Matamoros signs US$15 million grant agreement with North American Development Bank
The North American Development Bank (NADB) and the water utility, Junta de Aguas y Drenaje de Matamoros (JAD), signed an initial grant agreement for US$15 million to help finance the city's Comprehensive Water and Wastewater Project.
Matamoros, Tamaulipas, Mexico, July 22, 2003 -- The North American Development Bank (NADB) and the water utility, Junta de Aguas y Drenaje de Matamoros (JAD), signed an initial grant agreement for US$15 million to help finance the city's Comprehensive Water and Wastewater Project.
The grant is made available through the NADB's Border Environment Infrastructure Fund (BEIF), which operates with funding from the U.S. Environmental Protection Agency (EPA).
The governor of Tamaulipas, Tomás Yarrington, and the mayor of Matamoros, Mario Zolezzi, acted as honorary witnesses to the signing of the grant agreement between NADB Managing Director, Raúl Rodríguez and JAD General Manager Salvador Treviño Garza.
The NADB is providing a total of US$33 million for the first phase of the Comprehensive Water and Wastewater Project, which is estimated to cost US$77 million. The initial Bank contribution will be applied towards the first phase of the project, which consists of the construction of a wastewater treatment plant, six pump stations and installation of approximately 16 miles of pipeline which will allow the utility to extend service to 81 subdivisions in the city for the benefit of more than 88,000 residents.
"We are pleased to be in Matamoros once again-just a month following project certification-to sign this BEIF grant agreement," stated Raúl Rodríguez. "We have worked very hard with JAD in developing the terms of the contract, and today we are witnessing the results of that joint effort, which will greatly benefit the residents of Matamoros."
Certified on June 19, 2003, by the Border Environment Cooperation Commission (BECC), the project has been divided into two phases, and its completion will allow the utility to meet current and future water and wastewater demand in compliance with state and federal regulations.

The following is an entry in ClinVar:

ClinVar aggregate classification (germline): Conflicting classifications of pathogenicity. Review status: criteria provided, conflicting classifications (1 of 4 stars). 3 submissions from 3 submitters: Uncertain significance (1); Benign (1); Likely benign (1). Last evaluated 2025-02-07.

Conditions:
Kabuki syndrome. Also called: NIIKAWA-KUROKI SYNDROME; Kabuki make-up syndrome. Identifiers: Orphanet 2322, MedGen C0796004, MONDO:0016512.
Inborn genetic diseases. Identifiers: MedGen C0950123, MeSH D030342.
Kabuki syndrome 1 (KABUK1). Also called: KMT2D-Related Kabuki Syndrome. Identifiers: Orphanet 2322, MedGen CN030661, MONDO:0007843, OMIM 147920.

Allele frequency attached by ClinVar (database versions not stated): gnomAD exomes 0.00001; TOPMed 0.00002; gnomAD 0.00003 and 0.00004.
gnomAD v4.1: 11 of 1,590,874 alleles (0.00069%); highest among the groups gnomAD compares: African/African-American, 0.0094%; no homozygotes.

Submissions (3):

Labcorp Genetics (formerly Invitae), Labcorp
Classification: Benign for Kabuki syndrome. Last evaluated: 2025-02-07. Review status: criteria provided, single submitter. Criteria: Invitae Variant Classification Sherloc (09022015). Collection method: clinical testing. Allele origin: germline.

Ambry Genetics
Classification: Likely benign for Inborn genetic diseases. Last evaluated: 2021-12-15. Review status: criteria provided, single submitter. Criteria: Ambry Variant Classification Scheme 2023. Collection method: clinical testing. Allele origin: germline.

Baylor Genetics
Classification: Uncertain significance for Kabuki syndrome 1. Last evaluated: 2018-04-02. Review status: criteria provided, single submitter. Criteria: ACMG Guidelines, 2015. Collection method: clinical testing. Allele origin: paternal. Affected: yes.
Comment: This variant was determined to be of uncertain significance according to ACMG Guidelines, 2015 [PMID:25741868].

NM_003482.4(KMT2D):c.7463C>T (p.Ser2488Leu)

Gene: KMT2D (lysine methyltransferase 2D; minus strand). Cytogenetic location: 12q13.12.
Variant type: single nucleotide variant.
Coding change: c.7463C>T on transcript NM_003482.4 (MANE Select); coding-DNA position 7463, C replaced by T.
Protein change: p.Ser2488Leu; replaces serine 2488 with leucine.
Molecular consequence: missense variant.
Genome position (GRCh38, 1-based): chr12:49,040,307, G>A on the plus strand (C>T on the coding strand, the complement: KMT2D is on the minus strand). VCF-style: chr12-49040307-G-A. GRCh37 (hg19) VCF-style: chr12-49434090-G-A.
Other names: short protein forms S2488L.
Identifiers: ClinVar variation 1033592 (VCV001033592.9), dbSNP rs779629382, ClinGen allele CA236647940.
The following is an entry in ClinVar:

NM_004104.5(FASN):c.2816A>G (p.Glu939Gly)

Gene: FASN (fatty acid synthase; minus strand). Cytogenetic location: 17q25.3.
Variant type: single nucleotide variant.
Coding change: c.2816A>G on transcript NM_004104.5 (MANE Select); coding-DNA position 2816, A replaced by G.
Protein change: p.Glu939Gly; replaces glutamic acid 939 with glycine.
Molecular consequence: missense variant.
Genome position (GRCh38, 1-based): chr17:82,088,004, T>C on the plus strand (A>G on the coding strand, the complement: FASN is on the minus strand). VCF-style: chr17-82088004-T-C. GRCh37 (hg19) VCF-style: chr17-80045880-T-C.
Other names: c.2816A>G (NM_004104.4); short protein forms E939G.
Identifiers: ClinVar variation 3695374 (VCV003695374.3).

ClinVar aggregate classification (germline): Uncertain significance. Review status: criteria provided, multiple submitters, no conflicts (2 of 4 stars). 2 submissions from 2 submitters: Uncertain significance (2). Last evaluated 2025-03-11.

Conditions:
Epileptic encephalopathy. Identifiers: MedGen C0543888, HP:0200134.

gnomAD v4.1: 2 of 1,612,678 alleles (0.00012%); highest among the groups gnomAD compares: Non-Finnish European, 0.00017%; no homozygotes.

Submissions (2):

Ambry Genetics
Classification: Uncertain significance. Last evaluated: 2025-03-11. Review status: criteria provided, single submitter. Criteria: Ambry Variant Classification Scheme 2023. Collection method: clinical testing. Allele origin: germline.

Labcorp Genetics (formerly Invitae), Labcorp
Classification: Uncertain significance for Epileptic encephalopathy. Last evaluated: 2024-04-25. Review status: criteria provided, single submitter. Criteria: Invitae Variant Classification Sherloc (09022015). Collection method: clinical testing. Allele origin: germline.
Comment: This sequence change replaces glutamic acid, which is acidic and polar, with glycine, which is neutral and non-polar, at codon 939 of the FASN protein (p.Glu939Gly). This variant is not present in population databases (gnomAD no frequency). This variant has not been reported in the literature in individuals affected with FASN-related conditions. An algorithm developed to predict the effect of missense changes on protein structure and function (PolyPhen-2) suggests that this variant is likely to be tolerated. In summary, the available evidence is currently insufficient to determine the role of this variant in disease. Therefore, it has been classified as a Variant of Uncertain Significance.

The rest of the funding for the first phase will come from grants provided by Mexican federal, state and local governments. In addition, the BECC will provide a grant for design work through its Project Development Assistance Program (PDAP).
Through its BEIF program, the NADB has approved US$470 million in EPA-funded grants to support the construction of environmental infrastructure in various communities, which will benefit residents on both sides of the U.S.-Mexico border. Since its inception in 1995, the NADB has approved more than US$598.6 million in loans and grants for 61 infrastructure projects in the region.
For more information on the NADB, visit www.nadb.org.
The North American Development Bank, created under the auspices of NAFTA, is a financial institution established and capitalized in equal parts by the United States and Mexico for the purpose of financing environmental infrastructure projects along their common border. As a pioneer institution in its field, the Bank is working to develop integrated, sustainable and fiscally responsible projects with broad community support in a framework of close cooperation and coordination between Mexico and the United States.
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